David LaMartina is a competitive 220-pound and 242-pound class lifter who can get through absolutely brutal sets of 12, 10, and eight reps unlike most I’ve seen. He’s built size, strength, and stability over a decade, and had injuries accumulate over that time, but has adjusted his expectations to some degree. However, even for someone incredibly logical, his routine of training caught up to him and caused him to pull out of multiple meets, miss or significantly reduce training sessions, and overall feel like he’d been reeling from one injury to the next until sidelined, unsure of what to do at all anymore.

“The tensor fasciae latae (TFL) and hamstring tears—the injuries that really started this whole injury cycle—were different than the other nagging injuries I’ve always had. It was easier to train through tendonitis and nagging aches and pains. I took 705 for a [squat] double in preparation for the LA Fit Expo and my knee hurt like a bitch, but it wasn’t the kind of pain that made me feel like I was putting my ability to train in the future in jeopardy. This felt different. The sensation of the tear was so much more visceral and intuitively felt like something that would compromise my ability to train long-term, not just compete in one meet. It’s made me look at how much I really enjoy the longevity of training itself, not just competing.”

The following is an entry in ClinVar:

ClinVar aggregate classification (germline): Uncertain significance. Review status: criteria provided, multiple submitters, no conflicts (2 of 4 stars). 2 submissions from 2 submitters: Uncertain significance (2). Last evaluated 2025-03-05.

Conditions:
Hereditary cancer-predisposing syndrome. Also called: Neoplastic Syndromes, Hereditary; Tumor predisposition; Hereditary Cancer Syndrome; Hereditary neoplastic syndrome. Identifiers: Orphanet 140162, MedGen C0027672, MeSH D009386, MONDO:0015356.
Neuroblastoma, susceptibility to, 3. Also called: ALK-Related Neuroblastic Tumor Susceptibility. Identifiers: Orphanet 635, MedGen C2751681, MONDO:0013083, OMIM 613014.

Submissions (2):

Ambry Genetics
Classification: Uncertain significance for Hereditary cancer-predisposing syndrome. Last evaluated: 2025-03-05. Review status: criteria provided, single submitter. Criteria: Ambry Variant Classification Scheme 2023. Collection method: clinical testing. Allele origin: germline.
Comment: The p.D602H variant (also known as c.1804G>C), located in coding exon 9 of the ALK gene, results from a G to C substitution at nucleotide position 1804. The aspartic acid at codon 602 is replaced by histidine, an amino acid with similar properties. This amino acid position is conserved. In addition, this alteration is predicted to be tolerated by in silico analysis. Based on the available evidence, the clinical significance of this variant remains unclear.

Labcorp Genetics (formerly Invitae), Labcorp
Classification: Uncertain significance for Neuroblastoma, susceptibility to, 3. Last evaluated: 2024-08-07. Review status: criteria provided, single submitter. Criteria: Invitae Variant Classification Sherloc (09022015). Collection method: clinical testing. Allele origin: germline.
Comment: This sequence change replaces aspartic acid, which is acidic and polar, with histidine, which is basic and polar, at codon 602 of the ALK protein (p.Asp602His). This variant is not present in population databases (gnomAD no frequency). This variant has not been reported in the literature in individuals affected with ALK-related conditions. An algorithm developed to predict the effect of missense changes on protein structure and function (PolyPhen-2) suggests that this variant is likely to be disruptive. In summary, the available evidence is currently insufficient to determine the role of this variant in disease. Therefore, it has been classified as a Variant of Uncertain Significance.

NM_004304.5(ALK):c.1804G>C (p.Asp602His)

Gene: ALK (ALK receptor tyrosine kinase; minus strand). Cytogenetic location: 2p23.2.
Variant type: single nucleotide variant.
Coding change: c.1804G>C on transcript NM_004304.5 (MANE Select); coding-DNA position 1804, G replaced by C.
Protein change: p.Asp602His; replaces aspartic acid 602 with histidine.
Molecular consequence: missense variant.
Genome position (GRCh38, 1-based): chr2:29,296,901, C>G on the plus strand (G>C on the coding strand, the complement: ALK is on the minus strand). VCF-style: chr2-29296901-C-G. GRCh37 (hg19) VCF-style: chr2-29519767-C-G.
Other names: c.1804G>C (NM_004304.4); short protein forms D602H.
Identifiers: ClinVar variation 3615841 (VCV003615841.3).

Before we met I’d seen enough showings of David on the “King of the Lifts” handle on Instagram. When he pulled out of Boss of Bosses III and reached out for physical therapy because he couldn’t do his notoriously grindy-yet-successful sets of 6000 reps, or even doubles, he was serious that he didn’t want to lose his ability to train — and a little freaked out. He had a reputation for training far beyond where most of us are willing to go…and then going further. The man, quite frankly, loves to train and has been at it longer than I’ve acknowledged barbells exist. He told me he’d now pulled out of multiple meets after injury pileup, and at the fear of actually not being able to train, knew something needed to change but didn’t know where to start.